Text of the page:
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Sanctification in Daily Work
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My Shoulder to Bear

Just over a week ago I had rotator cuff repair surgery. It doesn’t really sound too intimidating until you learn about it and especially those first few days after the surgery. I confess that I was dreading it and scared of it. I had to make a promise to myself to quite Googling every term, medication, outcome, problem.

To start with, it means that I can’t drive for at least six weeks and have to have my arm in a sling night/day. So that means no business travel or the kind of field work I do. Then I have another six weeks before I’m allowed to lift anything with my dominate right arm.

Lots of questions about how this is going to affect my business, how am I going to be one-armed and left handed, will the surgery be successful, etc. were running through my mind constantly.

I was finding it very hard to concentrate on my prayer life and to trust in God that no matter what happens it is His will and He will give me strength to deal with it. So, I’ve made it a part of my meditation each day to just let God help me, provide me with inspiration. Then when this subject came up speaking with my wife and Chelsea, my daughter who was paralyzed in an auto accident 17 years ago. I was complaining about how annoying having my arm strapped to my side was. She casually reminded me that she wore a very restrictive collar around her neck for months after her spinal cord surgery. Wow. Did that ever put things in perspective for me. I almost started crying on the spot out of shame for this trivial little matter that will most likely be very successful for full arm use and within less than that amount of time.

How can I not be thankful to God for this? It happened when I picked up a heavy object and there was a loud (to me) pop and pain in my shoulder. Yep, torn tendon. Not good. But then, maybe it really is. I can thank God for this and offer up my pain united with His on the Cross.

I have still had a few early bouts of what I guess they call situational depression while sitting in a recliner and feeling sorry for myself. Worse, I’ve imagined all the things that can go wrong and started focusing on the challenges my business faces, family relationship problems and more.

It’s pretty easy to become lukewarm with my faith at these times but that does no good. By the end of my first week post-surgery I am feeling a renewed energy and positive outlook for the future. I know my goal on Earth is to become a saint and look at this wonderful opportunity God has given me to work toward that.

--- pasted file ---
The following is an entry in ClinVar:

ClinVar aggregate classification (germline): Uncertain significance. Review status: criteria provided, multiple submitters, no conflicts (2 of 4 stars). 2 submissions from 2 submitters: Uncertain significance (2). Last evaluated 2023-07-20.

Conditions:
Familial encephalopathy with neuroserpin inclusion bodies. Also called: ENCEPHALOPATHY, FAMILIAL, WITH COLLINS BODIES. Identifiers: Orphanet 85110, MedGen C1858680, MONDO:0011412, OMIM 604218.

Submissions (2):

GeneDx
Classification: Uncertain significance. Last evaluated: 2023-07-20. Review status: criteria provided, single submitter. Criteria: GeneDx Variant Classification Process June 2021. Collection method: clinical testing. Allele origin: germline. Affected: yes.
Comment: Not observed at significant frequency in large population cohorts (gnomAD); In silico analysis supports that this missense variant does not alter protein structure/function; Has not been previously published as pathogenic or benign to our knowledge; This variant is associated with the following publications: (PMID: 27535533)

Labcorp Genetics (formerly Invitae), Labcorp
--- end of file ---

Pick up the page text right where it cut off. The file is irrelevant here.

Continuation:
I continue to pray that I’m worthy of God’s love, dedicate myself to my prayers and finding ways to help others, by starting with my wonderful wife and business partner. I take her for granted so much. She is the wonderful mother of my children and on this Mother’s Day I want her to feel special, needed, valued and loved. I pray to my Mother Mary to pray for me and for us as we move forward on the path to holiness. Amen.

The Merida Foundation

Here’s a charitable organization we support that I thought I’d bring to your attention. It’s the Merida Foundation. At Mass this morning Rudy gave me their current update letter to save postage. That shows you how committed they are to using donations carefully! Rudy and Dorothy just got back from a trip to Mexico and had a good trip with Fr. Fred Elskamp, who has been a Pastor at our church. They make about 3 trips a year and bring about 1,200 pairs of eye glasses with them to distribute to the poor with vision problems. That’s just part of the good work they’re doing. Here’s a description:

The Merida Foundation is a charitable corporation originally founded and funded by Dorothy and Rudy Lemke in December 2003 to benefit the descendants of the ancient Mayan people of Mexican’s Yucatan Peninsula. Since 1982, now retired optician, Dorothy Lemke has been providing eye glasses to the poor, visually impaired people in the rural villages surrounding the city of Merida.

Since its inception, the Merida Foundation has also funded nutrition projects for undernourished school children in the region. Today, the foundation is feeding approximately 350 hungry children at six nutrition sites.

Here’s where you can find information about making a donation.

I Am a Roman Catholic – and I LOVE It!

All of it, no exceptions:

(h/t: Happy Catholic)

St. Bernard of Clairvaux On Love

st. bernardI thought this was utterly beautiful. From today’s Office by St. Bernard of Clairvaux:

Love is a great thing so long as it continually returns to its fountainhead, flows back to its source, always drawing from there the water which constantly replenishes it. Of all the movements, sensations and feelings of the soul, love is the only one in which the creature can respond to the Creator and make some sort of similar return however unequal though it be. For when God loves, all He desires is to be loved in return…

It is true that the creature loves less because she is less. But if she loves with her whole being, nothing is lacking where everything is given.

Read more

Do You Really Want to Follow Jesus Christ?

For to this you have been called, because Christ also suffered for you, leaving you an example that you should follow in his footsteps. (1 Peter 2:21)

Crucifixion

Archbiship Chaput has a wonderful reflection on what it means to follow Christ that we should think about this Good Friday, from his book Render Unto Ceasar:

Jesus accepted every measure of suffering on the cross. He did it freely. He chose it. The Father made this sacrifice for us through his Son because he loves us. There is nothing weak or cowardly or life-denying about that kind of radical love – and any parent who has suffered along with a dying child instinctively knows it. The question we need to ask ourselves, if we call ourselves Christians today, is this: Do we really want to follow Jesus Christ and love as he did, or is it just too inconvenient? We can choose differently. We can choose the kind of routine, self-absorbed, halfhearted anesthetic Christianity for which Nietzsche had such contempt. It is certainly easier. It also costs less…